A phrase that has become a common one in golf, we explain the exact meaning here.

What Does COR Mean In Golf?

A term that is not out of place in a conversation with Bryson DeChambeau, COR is an acronym that has fast become a normal part of golf’s language and it means¬†the ‘Coefficient of Restitution.’

What does that actually mean?

The coefficient of restitution is basically a term that describes energy transferred between two objects.

The COR figure for Object A is a measurement of Object A’s ability to transfer energy to Object B when the two collide. So in terms of golf, A is the golf club and B is the golf ball.

The figure generated is between 0.000 which signifies all the energy has been lost, and 1.000 which signifies all the energy has been transferred. The perfect 1.000 figure is impossible because the club and ball are made from different materials and have different weights. Sir Isaac Newton developed the mathematics to COR back in the 17th century.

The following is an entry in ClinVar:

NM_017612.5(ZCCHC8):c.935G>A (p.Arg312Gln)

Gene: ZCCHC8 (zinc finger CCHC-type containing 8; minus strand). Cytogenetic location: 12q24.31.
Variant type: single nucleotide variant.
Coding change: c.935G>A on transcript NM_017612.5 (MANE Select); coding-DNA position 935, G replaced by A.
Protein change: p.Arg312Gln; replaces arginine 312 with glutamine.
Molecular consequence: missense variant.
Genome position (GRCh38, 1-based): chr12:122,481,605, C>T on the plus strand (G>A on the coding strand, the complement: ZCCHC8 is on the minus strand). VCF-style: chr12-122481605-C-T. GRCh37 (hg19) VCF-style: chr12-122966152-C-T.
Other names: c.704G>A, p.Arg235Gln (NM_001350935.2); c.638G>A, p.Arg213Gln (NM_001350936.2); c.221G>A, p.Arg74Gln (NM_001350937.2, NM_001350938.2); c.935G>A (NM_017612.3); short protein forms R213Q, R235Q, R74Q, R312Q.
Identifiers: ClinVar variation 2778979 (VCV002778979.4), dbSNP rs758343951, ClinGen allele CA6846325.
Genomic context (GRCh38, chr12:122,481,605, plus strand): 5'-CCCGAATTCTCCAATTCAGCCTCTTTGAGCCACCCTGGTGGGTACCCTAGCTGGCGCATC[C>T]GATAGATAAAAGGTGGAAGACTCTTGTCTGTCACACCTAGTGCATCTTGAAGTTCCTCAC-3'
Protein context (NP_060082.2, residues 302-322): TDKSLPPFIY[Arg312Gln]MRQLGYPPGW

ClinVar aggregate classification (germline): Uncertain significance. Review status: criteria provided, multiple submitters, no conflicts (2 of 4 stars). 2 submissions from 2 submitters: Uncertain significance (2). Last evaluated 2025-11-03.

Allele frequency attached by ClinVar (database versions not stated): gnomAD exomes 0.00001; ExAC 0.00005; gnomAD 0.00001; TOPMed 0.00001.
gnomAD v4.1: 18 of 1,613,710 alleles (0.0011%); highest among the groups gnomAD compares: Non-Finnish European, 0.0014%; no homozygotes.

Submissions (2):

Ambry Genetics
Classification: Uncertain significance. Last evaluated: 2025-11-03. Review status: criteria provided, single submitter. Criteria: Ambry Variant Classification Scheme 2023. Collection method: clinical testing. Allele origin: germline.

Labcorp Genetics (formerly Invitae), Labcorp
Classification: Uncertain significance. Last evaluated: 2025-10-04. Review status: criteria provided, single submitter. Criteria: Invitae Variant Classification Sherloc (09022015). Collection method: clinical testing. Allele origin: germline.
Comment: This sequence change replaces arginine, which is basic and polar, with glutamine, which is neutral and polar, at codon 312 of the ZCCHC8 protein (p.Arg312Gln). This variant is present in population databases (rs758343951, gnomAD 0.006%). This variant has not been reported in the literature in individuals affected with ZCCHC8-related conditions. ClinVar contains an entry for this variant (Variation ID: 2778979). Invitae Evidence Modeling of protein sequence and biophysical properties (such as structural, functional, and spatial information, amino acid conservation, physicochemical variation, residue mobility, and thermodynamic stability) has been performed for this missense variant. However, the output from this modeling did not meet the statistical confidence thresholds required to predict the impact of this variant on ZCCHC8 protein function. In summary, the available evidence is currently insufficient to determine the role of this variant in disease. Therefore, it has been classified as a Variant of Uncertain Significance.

Usually a higher COR means more distance which explains why there are limits on it. Back in the 90s and 2000’s there were no limits and with the introduction of ultra-thin, springy faces on drivers in particular, the distance players could hit the ball could only go up and arguably get out of hand. Therefore a limit was introduced by the powers that be.

As of right now the current limit on COR is 0.830 which means 83% of the energy from the club face is transferred into the ball. Anything that goes over that is ruled non-conforming.

It should be acknowledged though that the USGA and R&A do not use COR as a measurement to measure drivers anymore, they instead use CT or ‘characteristic time’. COR is still used to measure fairways, hybrids and irons though and club manufacturers are constantly looking for new ways to make the energy transfer from club to ball more efficient.

For more gear content, do not forget to follow Golf Monthly on Facebook, Twitter and Instagram.